Page:Men of the Time, eleventh edition.djvu/57

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an early age, to work for his living in the fields. He married the daughter of a mechanic, and at her suggestion he added to his slender stock of book learning. He used often to sit up late at night reading books, whilst smoking his pipe by the kitchen fire. In this way he contrived to acquire some knowledge of logic, mensuration, and surveying. He likewise perused a large number of religious works, and for some years he occupied a good deal of his spare time in preaching among the Primitive Methodists. When the movement arose among the agricultural labourers, he became its recognised leader. In 1872 he founded the National Agricultural Labourers' Union, of which he became president. He went through the principal agricultural districts of England, addressing crowded meetings of the labouring classes, and afterwards he visited Canada to inquire into the questions of labour and emigration. A more detailed account of Joseph Arch's career will be found in "The English Peasantry," by Mr. Francis George Heath, 1874.

ARCHER, James, was born in Edinburgh, June 10, 1824, and educated at the High School in that city. He was appointed an Associate of the Royal Scottish Academy in 1850, and a full Academician in 1858. Mr. Archer, who left Scotland for London in 1862, first exhibited in the Royal Academy a cartoon of a design of the Last Supper, followed by an oil picture of the same the year after. He made a series of pictures from the "Morte d'Arthur," of which one was exhibited in the Royal Academy—"The Mystic Sword Excalibur." He painted a series of pictures of children in costume, exhibited in the Royal Academy, of which "Maggie, you're Cheating" is the chief. He became a portrait painter in 1871, exhibiting a portrait of Col. Sykes, M.P., from which time he painted many portraits, one of the principal being that of Professor Blackie.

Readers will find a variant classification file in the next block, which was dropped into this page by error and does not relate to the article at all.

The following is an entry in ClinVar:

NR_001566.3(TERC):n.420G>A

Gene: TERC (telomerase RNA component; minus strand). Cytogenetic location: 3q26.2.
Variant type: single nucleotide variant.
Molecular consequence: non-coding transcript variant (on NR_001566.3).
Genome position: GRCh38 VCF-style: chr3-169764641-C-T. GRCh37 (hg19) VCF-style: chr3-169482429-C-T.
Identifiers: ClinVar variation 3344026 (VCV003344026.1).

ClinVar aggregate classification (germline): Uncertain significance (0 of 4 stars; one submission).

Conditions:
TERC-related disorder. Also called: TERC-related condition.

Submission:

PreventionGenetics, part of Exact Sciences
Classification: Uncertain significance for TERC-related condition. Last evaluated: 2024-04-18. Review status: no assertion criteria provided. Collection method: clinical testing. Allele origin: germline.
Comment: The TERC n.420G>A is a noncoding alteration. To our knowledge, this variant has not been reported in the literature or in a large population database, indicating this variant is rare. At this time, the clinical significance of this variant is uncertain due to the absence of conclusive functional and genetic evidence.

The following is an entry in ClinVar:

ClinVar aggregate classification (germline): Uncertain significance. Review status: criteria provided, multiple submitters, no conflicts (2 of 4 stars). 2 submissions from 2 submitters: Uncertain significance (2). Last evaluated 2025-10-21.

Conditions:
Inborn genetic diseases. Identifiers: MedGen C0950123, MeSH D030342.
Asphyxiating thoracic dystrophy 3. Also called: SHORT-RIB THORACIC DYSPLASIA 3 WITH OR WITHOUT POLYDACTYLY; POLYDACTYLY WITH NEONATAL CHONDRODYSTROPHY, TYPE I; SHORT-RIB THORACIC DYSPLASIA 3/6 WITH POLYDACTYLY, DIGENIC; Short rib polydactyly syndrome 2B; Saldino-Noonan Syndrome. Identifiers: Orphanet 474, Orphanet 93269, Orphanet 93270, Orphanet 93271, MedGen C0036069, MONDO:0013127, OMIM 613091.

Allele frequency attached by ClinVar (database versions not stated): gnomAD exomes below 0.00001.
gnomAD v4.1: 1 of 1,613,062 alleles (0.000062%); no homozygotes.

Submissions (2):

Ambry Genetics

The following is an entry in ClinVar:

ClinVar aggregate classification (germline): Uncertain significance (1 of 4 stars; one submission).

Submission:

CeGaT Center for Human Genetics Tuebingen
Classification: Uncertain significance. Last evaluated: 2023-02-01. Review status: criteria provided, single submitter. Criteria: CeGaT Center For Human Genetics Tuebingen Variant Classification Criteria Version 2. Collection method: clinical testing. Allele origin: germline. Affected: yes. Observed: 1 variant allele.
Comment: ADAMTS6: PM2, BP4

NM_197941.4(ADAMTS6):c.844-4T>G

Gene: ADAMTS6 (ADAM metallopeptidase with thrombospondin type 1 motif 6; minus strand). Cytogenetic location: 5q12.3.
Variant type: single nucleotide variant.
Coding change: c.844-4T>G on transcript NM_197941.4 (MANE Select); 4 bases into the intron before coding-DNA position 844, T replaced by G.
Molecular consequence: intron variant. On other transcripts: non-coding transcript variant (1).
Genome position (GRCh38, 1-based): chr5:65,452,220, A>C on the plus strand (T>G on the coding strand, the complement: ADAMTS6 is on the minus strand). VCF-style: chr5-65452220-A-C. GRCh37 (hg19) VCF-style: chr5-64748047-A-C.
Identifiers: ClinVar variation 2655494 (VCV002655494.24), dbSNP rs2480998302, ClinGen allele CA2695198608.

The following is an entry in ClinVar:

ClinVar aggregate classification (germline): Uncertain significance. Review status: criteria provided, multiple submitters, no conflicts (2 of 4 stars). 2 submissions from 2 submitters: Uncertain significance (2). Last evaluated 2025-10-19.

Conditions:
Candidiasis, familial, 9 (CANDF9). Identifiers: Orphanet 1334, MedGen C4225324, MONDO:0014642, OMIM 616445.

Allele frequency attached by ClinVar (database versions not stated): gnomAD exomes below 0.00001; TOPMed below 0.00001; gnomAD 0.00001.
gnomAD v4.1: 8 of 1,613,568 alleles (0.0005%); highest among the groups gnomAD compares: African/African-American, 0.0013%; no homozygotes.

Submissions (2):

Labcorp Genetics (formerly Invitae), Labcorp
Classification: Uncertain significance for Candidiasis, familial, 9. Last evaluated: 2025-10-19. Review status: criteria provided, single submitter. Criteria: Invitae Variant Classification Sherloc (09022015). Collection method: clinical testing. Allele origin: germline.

ARCHIBALD, The Hon. Adams George, C.M.G., Q.C., P.C., Lieutenant-Governor of the Province of Nova Scotia, Dominion of Canada, was born at Truro, N.S., May 18, 1814. He was educated at Pictou Academy, and called to the bar in 1839. He became Solicitor-General in the government of Nova Scotia in 1856, and Attorney-General four years later. He was a delegate to England in 1857, to ascertain the views of the British Government on the question of the union of the North American Provinces. He took an active part in the subsequent conferences on that subject in Canada, and was present in London with the delegation which in 1866 arranged the terms of Confederation. He was made a member of the Canadian Privy Council in 1867, and the same year served as Secretary of State for the Provinces. From May, 1870, until May, 1873, he was Lieut.-Governor of Manitoba and the North-west Territories, and upon resigning that position was appointed Judge in Equity in his native province. Upon the death of the Hon. Joseph Howe, he was appointed his successor in the Lieut.-Governorship of Nova Scotia, and was created a Companion of the Order of St. Michael and St. George.

ARDITI, Luigi, a musical composer, born July 22, 1822, at Crescentino, Piedmont, was educated as a violinist at the Conservatoire at Milan. After filling the post of musical conductor in various placed in Italy and America, where he remained ten years, he came to London in 1857, and was appointed musical director at Her Majesty's Theatre. Whilst in Constantinople, he received from the Sultan the Order of the Medjidie in acknowledgment of his talent as a composer. In addition to numerous songs composed by Signor Arditi, may